The most compelling aspect of our visit to the Lladró production facilities just outside the city of Valencia was the precision work done by workers equipped with very steady hands and magic fingers. And nerves of steel, considering how many cameras were trained on them.
This worker is glazing Parrot Parade, a vase from the new collection.
The workshops look deceptively calm, but that's because our visit took place on a Saturday. Only a few expert workers were on hand to demonstrate the many stages that make up the production process involved in making the ceramics.
The vase on the right shows the colours once the vase is fired.
Lladró is known for soft, muted colours and smooth glazes that result in finishes that are high gloss, matte or gres.
Detailed elements such as these flowers require patience and a steady hand.
But the many flowers that make up Ganesha's garland are even tinier.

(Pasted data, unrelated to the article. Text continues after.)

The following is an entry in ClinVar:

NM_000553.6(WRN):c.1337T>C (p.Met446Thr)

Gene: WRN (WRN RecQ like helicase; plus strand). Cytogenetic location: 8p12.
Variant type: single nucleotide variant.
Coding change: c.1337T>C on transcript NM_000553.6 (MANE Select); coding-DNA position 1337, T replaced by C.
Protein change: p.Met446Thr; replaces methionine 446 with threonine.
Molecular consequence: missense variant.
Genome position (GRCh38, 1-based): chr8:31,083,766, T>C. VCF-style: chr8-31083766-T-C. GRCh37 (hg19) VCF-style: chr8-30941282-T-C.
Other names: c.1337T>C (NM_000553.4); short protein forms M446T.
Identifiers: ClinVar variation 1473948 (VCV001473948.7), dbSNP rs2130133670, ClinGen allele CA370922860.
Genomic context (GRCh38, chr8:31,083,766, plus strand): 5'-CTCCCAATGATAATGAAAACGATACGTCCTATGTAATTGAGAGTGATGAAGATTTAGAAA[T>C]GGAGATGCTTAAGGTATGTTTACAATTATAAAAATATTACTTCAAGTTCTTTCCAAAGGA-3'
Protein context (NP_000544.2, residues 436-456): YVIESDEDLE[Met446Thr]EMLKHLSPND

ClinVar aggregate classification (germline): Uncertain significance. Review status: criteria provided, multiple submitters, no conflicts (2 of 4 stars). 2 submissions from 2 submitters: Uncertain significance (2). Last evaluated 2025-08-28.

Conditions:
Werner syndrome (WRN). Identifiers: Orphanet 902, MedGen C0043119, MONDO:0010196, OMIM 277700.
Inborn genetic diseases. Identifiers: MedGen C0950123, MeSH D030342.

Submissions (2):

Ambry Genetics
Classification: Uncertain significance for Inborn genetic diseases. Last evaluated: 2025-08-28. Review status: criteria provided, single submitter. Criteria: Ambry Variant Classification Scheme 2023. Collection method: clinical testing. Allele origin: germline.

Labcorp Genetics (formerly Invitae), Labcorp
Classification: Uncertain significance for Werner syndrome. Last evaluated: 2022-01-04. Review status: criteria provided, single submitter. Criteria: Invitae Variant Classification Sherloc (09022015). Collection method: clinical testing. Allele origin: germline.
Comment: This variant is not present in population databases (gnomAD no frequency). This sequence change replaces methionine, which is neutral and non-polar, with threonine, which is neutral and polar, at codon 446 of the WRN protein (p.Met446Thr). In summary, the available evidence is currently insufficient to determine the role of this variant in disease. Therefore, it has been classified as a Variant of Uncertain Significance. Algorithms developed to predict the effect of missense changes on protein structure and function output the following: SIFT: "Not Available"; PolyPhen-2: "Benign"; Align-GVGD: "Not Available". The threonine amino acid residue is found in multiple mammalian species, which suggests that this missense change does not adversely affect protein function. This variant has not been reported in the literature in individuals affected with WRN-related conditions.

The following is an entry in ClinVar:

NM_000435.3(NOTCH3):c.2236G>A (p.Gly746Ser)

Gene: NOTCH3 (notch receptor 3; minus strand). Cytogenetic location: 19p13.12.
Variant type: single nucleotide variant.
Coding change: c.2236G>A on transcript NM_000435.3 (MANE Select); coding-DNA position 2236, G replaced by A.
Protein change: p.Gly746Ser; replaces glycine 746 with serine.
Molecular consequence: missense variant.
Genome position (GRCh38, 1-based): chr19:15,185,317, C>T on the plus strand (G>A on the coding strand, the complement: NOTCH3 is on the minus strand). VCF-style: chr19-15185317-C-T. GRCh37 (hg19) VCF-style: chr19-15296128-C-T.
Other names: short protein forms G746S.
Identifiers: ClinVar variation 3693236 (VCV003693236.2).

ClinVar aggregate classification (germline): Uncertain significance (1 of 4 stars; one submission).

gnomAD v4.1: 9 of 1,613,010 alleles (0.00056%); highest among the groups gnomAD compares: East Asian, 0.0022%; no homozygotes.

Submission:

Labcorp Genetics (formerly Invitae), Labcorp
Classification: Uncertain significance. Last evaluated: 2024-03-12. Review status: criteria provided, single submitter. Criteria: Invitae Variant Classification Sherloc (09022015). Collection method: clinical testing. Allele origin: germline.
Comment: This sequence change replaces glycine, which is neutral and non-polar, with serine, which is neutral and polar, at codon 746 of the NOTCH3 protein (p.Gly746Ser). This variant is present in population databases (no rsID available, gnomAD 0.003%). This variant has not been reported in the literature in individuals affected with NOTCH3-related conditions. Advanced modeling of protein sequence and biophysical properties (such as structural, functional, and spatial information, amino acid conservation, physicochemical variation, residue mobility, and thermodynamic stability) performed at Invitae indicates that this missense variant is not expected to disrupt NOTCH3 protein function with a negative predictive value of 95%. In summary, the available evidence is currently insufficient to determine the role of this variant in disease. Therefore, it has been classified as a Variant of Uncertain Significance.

The colours of the fired Ganesha are much richer.
The light blue tint of these unfired pieces will reveal a varnish once they are removed from the kiln.
A variety of pieces that have been in the kiln, including different versions of the Byzantine Head.
Jaime Hayon's Lover is waiting for his balloon.
It should not be unexpected, but it still comes as a surprise that there are shards of imperfection. Still, seeing this only adds to our appreciation of the human element that goes into this work.
Here is perfection in the form of the Niagara Chandelier from the Re-Cyclos collection by Bodo Sperlein.
No, that is not a well-tended pond on the grounds of the Lladró facility: it is a beautiful swimming pool. Apparently employees do have access to this when the workday is over.